PP2A and Alzheimer Disease

Author(s): L. Torrent, I. Ferrer.

Journal Name: Current Alzheimer Research

Volume 9 , Issue 2 , 2012

Become EABM
Become Reviewer

Abstract:

Phosphorylation and, therefore, binding capacity of microtubule-associated protein tau is regulated by specific kinases and phosphatases. Activation of tau kinases plays a crucial role in tau- hyper-phosphorylation in Alzheimer disease (AD) and related tauopathies. Among phosphatases, protein phosphatase 2A, PP2A, is a principal tau dephosphorylating enzyme in the brain. PP2A acts as trimer composed of a catalytic (PP2A C), a scaffolding (PP2A A) and a regulatory (PP2 AB; B55α) subunit. Several abnormalities of PP2A have been reported in AD, including decreased mRNA and protein levels of the PP2A C (not replicated by other studies); decreased protein levels of the PP2A A and B55α; reduced PP2A C methylation at Leu309 due to impaired function methyltransferase type IV; increased PP2A C phosphorylation at Tyr307; up-regulation of the PP2A inhibitors I1 and I2; and loss of enzymatic activity. These observations indicate that PP2A is a putative target of therapeutic intervention considering that enhancing PP2A activity would decrease tau hyper-phosphorylation in AD. In spite of these achievements further studies are needed to replicate the reported individual different alterations converging in PP2A in AD.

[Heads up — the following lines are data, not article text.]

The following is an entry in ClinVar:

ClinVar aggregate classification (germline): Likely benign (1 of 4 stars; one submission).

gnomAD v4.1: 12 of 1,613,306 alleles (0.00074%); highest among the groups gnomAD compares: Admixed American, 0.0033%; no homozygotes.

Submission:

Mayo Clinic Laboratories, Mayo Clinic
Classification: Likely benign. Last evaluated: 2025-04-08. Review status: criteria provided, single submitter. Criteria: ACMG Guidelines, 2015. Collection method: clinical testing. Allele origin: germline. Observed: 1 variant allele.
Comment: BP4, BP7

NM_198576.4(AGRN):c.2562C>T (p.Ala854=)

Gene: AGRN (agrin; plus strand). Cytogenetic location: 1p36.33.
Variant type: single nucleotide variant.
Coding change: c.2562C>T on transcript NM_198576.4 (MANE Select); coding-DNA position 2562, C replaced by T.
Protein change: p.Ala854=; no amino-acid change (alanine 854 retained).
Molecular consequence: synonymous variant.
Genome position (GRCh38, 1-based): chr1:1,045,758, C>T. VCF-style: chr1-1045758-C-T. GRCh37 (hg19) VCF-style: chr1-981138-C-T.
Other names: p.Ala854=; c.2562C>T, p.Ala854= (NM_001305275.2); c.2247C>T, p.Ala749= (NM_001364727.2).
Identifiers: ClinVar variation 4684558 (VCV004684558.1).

Keywords: Alzheimer disease, protein phosphatase 2 A, methylation, phosphorylation

Rights & PermissionsPrintExport Cite as

Article Details

VOLUME: 9
ISSUE: 2
Year: 2012
Page: [248 - 256]
Pages: 9
DOI: 10.2174/156720512799361682
Price: $58

Article Metrics

PDF: 18